Think what this will do when wrapped in Decl!  Maybe I should write the parser tutorial chapter early on, then double back to write more sensible things before it.

Cucumber, and BDD: Behavior-Driven Development

So here's something I ran across (again) today, and really started thinking about what it means: behavior-driven development, BDD.  It's a philosophical refinement of test-driven development, in which you define test scenarios in, essentially, English using some keywords (Feature:, Scenario:, etc.).  This keyworded set of requirements is then used to define tests, and then you do the TDD thing to make all the tests work.

It's pretty cool.  It's been an outgrowth of the Ruby Agile community, and its latest incarnation there is Cucumber.  And yes, there is a Test::BDD::Cucumber on CPAN.

So here we have a very declarative approach to specifying the behavior of a program and using that to drive the development process.  I don't care for the somewhat clunky regexp-driven way you get from the plain text description to the executable code, but the overall shape of the development process is very promising.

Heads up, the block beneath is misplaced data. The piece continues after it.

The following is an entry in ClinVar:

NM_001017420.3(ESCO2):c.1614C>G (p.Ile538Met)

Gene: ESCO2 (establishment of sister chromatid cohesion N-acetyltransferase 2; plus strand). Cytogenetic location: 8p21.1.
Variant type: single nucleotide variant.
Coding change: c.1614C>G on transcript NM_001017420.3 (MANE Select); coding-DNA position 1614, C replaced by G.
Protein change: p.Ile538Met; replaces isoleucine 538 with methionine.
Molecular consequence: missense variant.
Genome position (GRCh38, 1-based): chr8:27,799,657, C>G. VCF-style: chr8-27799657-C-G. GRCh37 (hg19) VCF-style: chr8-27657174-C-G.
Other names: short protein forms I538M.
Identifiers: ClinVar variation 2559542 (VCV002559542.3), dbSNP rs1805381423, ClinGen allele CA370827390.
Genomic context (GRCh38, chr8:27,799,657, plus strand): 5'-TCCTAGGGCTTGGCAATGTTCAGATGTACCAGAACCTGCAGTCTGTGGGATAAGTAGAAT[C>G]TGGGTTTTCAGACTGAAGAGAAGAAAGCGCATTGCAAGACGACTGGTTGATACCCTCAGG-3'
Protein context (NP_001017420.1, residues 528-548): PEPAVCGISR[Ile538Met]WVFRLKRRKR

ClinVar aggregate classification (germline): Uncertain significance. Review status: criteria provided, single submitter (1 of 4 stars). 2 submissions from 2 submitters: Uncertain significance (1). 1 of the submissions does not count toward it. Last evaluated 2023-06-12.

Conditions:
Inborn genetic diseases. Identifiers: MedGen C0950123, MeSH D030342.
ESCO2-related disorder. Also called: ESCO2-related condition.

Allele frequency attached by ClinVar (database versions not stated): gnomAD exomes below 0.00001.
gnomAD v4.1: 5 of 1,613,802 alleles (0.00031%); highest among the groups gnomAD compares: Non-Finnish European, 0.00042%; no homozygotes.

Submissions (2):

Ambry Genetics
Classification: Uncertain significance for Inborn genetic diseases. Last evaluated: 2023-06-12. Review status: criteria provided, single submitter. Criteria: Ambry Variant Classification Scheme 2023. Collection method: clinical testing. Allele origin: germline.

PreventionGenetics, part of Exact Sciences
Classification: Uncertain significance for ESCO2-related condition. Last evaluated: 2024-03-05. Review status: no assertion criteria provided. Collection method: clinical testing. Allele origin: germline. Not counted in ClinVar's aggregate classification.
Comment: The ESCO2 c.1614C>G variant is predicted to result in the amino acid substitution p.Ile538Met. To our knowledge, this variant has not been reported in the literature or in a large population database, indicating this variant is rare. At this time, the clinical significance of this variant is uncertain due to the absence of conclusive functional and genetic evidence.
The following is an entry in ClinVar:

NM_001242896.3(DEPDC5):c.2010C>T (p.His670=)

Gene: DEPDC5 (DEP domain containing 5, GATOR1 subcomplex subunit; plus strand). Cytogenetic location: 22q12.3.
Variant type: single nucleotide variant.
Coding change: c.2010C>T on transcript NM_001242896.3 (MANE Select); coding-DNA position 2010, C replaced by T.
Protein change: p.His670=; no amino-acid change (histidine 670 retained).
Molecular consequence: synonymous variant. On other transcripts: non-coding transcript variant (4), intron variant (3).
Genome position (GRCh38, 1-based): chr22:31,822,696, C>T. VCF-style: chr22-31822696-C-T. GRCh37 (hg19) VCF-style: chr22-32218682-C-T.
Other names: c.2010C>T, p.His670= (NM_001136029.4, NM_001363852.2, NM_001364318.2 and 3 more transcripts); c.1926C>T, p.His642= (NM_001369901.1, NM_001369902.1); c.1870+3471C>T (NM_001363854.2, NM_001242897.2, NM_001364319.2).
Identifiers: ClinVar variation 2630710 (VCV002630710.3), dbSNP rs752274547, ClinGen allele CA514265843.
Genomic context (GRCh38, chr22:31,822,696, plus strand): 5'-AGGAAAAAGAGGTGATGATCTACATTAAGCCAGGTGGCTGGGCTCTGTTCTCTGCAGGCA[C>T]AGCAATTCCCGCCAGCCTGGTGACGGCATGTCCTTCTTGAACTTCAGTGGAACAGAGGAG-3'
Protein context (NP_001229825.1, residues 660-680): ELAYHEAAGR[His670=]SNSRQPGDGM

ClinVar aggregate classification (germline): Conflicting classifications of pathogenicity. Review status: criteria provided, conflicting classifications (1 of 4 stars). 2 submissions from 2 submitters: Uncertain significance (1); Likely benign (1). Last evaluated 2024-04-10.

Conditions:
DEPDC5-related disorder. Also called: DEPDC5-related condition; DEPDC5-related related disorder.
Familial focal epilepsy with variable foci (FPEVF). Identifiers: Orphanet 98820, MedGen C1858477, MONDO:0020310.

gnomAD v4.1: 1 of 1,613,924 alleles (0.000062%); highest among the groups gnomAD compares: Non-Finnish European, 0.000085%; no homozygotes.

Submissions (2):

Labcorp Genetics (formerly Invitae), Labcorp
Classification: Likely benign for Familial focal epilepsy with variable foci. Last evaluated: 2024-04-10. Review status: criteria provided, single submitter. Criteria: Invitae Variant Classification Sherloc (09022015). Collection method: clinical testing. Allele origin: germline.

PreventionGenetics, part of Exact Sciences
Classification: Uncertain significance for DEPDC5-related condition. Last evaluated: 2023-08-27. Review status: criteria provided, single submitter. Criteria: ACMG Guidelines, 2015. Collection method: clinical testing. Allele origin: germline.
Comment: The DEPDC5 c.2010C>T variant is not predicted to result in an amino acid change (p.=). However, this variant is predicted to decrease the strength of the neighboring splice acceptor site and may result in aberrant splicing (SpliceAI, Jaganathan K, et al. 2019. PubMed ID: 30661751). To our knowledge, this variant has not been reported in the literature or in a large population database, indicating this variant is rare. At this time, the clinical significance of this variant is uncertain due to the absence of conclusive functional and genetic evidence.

Here's the Wiki page for BDD.  It points out that some of the notions in BDD come from domain-driven design.  And all of that needs to be condensed a little into some principles for Decl, perhaps.


I factored something I ended up calling SQP out of the invoicing program.  It's a shell-based rapid SQL/Perl prototyping tool.  So far it's just got a quick way to find a database, use it for SQL, check the SQL for a couple of foot-shooting methods (forgetting 'where' clauses on delete and update), and add a command for each Perl script it finds in the directory.

It needs to be able to show/define/modify tables in some way, which it doesn't yet, and some other functionality is also still missing.  But it's a promising start.

Oh, and it still doesn't have any testing.  I mean, the whole thing is like fifty lines of code, but I'm sure there are plenty of ways I can fail when I change it next.

Other things to factor out:
  • A Word template handler that's not the barely functional Decl monstrosity I'm using now, based on:
  • A Word module that's a thin wrapper around the OLE object description, written in a declarative style using:
  • A declarative OLE module wrapper definition language module.
  • Some kind of ORM for the invoicing part, anyway.  Not sure how to manage it, exactly.  But I'd really like some kind of higher-level language for talking about SQL databases at the level of semantics (grouping tables into meaningful modules or something).  I'm sure somebody else is already doing something like this, so I'll also see if I can't research that.